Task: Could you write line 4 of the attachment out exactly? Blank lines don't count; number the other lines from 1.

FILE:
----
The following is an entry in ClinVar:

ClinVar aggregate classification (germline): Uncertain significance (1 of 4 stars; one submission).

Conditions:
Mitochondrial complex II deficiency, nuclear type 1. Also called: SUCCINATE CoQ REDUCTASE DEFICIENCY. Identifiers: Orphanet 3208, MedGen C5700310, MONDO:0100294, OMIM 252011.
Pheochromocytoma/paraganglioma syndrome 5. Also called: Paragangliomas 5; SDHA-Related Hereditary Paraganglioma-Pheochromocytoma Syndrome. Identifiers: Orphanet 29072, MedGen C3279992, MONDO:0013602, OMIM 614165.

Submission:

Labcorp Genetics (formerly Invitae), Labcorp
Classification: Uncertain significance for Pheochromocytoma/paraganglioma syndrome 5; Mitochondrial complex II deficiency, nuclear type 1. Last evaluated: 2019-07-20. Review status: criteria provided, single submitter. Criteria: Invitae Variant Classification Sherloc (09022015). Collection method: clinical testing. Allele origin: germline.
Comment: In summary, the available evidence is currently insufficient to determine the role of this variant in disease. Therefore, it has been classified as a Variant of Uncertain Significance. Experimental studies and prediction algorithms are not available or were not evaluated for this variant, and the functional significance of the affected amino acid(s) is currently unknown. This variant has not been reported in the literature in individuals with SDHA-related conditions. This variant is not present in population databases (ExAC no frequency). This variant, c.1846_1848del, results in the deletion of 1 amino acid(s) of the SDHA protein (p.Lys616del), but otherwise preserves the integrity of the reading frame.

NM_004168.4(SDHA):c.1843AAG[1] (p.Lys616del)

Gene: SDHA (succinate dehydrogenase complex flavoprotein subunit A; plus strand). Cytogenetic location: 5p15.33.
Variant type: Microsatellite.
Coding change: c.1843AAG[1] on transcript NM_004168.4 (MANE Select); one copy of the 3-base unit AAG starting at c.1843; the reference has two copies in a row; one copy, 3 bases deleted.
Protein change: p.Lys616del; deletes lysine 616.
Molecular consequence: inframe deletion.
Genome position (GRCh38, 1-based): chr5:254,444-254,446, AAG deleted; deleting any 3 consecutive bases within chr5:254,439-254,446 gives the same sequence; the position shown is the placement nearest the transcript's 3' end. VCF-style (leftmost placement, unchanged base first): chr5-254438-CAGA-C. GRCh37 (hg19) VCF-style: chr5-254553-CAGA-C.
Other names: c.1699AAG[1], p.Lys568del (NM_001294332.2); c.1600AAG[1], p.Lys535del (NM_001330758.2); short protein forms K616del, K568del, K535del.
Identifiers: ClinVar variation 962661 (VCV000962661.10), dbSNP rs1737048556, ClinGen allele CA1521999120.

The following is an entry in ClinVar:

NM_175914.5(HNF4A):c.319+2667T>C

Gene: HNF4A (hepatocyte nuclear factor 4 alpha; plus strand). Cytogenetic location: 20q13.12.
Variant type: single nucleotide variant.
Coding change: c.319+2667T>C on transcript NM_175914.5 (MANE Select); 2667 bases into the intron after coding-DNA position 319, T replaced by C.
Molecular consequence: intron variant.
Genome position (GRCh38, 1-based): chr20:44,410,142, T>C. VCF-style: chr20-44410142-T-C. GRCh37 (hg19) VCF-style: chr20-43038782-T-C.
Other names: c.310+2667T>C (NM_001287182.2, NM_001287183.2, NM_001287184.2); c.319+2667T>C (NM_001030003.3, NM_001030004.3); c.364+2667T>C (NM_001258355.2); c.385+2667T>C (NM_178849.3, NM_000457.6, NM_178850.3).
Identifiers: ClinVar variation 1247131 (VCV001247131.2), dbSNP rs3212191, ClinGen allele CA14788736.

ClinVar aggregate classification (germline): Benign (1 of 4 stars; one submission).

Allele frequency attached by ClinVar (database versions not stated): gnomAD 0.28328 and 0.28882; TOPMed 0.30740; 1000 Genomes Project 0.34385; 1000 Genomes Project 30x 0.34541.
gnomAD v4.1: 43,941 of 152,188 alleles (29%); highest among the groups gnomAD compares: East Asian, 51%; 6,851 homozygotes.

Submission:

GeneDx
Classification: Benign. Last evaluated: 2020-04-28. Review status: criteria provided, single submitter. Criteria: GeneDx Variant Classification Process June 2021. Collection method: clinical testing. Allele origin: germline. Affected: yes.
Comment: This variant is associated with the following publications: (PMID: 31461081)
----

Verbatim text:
Mitochondrial complex II deficiency, nuclear type 1. Also called: SUCCINATE CoQ REDUCTASE DEFICIENCY. Identifiers: Orphanet 3208, MedGen C5700310, MONDO:0100294, OMIM 252011.